My day usually starts around 7:30 a.m. with an immediate cup of coffee. My mornings are spent at my home office prepping orders, creating and promoting events, developing our beer school classes and making sure I stay on top of my own beer study. It’s a lot of reading, emailing, social media posting and overall planning. I’m trying to get better about making sure to carve out some time for my physical health and prioritizing getting a workout in, but if I feel overwhelmed or behind, that’s usually what goes on the backburner. Then, my actual work day gets started. I get in to the store around 11 a.m. and most of my day is spent cleaning, receiving orders, stocking product, meeting with distributor and brewery reps and working behind the bar. I work the store by myself until 5 p.m. and then hand the bar over to one of my fantastic bartenders. My evenings can be a mix of more admin work, meetings and just serving as overall support to whoever is behind the bar. I usually get home around 10:30 p.m. during the week and 12:30 a.m. on the weekends.
How and when did your love of beer come to be?
It started shortly after I moved to Washington, D.C. in 2003. That was really my first exposure to the breadth of craft beer available. I had a coworker who hosted a beer club once a month where we’d each bring a six pack of something we’d never had before. That’s how I came to experience a number of styles I was completely unfamiliar with at the time. That eventually turned into just picking one style we would focus on and then we’d get a six pack of different versions of that style. We would taste them and research more about the style, the history of its development, style parameters, etc. As I was beginning to get seriously interested in beer, I was fortunate to have really educated bartenders at my neighborhood bar when I lived in D.C. The beer director/bartender was a Certified Cicerone (the first time I had ever heard the term) and genuinely enjoyed answering my questions and encouraging my curiosity. My obvious interest in everything related to craft beer led to me taking a part-time job as a barback at their sister bar, even though I had a full-time office job. That gig is where I first started to learn the ins and outs of the service side of craft beer: how to properly pour beer, the importance of “beer clean” glassware, changing kegs, cleaning draft lines, etc. This bar set a really high standard, even having all the staff go through a six-part training in all things beer: history, styles, off flavors, proper service, etc. It set the standard for how I would eventually go on and train my own staff and was the inspiration for our beer school program we offer monthly to both the public and service-industry professionals.
What inspired Alewife?
To be honest, I was never really the business-minded one. My partner has always been the one with the entrepreneurial spirit. It started as a casual conversation during which my partner asked me what kind of business I would open if I could. I had recently gotten back from a work trip in San Francisco and had visited a great little spot there called City Beer Store. It was the first time I had ever seen a great bottle shop that was also a bar, and I fell in love with the vibe. That was the initial inspiration. From there, it almost became a fun project we would work on in our spare time. We would go visit beers towns and go into taprooms, breweries and stores, and keep notes on what we liked about them and what we would do differently. We took notes on everything: layout and design of spaces, service, glassware, how product was organized, merchandise. By the time we started to seriously put together a business plan, we had such a solid sense of how we wanted our business to look, feel and operate. One thing that was important for me from the beginning was the design of the space. Every other craft beer store and bar combo I visited felt like a store first and the bar always felt like an afterthought. Most of them had fluorescent lights, dropped ceilings, linoleum tile floors—they felt like a grocery store in which you could drink. Perhaps my years working in the architecture realm left a mark, because I wanted a space where people wanted to stay. It was really important to me that the space feel more like a taproom that also had a great selection of package beer rather than a store where you could also drink. We wanted to create an atmosphere that would be immediately welcoming and comfortable to anyone who might walk in.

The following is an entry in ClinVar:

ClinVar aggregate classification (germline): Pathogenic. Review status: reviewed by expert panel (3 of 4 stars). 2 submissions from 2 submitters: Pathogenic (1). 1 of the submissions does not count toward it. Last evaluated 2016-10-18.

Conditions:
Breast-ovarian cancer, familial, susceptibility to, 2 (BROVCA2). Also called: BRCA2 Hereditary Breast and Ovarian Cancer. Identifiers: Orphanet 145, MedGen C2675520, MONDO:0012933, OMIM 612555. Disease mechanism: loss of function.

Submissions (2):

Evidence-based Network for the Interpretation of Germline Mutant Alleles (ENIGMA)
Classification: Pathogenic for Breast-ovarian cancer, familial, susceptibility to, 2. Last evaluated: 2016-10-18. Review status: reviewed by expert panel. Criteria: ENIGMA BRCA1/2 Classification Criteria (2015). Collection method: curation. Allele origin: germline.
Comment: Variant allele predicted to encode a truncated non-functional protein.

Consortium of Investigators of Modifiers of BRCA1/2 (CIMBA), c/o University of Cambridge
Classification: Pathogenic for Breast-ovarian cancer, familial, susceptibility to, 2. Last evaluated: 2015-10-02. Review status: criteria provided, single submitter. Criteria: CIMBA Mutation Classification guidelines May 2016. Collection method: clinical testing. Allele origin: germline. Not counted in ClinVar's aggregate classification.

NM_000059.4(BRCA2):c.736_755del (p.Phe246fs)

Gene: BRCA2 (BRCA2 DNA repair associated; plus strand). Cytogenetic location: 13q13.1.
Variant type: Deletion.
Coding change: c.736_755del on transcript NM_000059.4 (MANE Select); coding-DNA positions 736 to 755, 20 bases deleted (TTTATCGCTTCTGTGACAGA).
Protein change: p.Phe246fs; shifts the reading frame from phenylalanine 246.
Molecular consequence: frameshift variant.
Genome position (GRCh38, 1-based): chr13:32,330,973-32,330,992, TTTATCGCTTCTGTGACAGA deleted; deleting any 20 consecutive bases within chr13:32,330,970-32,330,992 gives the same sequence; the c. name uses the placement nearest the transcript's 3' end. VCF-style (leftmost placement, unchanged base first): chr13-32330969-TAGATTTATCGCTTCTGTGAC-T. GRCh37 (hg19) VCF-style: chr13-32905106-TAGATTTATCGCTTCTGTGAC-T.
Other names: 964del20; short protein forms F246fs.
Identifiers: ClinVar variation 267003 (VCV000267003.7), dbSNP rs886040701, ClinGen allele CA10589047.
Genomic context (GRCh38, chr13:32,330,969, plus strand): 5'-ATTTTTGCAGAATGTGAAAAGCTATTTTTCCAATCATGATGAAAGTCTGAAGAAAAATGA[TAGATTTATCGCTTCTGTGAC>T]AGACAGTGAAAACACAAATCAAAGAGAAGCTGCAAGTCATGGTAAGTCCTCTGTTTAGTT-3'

What’s been your biggest career milestone?
Aside from actually opening the business, I would have to say it was passing the Certified Cicerone exam on my first attempt. I worked so hard to be prepared for that test and I felt it was really important for me in order to take Alewife in the direction I wanted. I love teaching and the beer school classes are my favorite part of what we do at Alewife. ...Earning Certified Cicerone status provided a sense of validation of the knowledge I have attained and would afford me the trust with customers to continue to develop more education classes.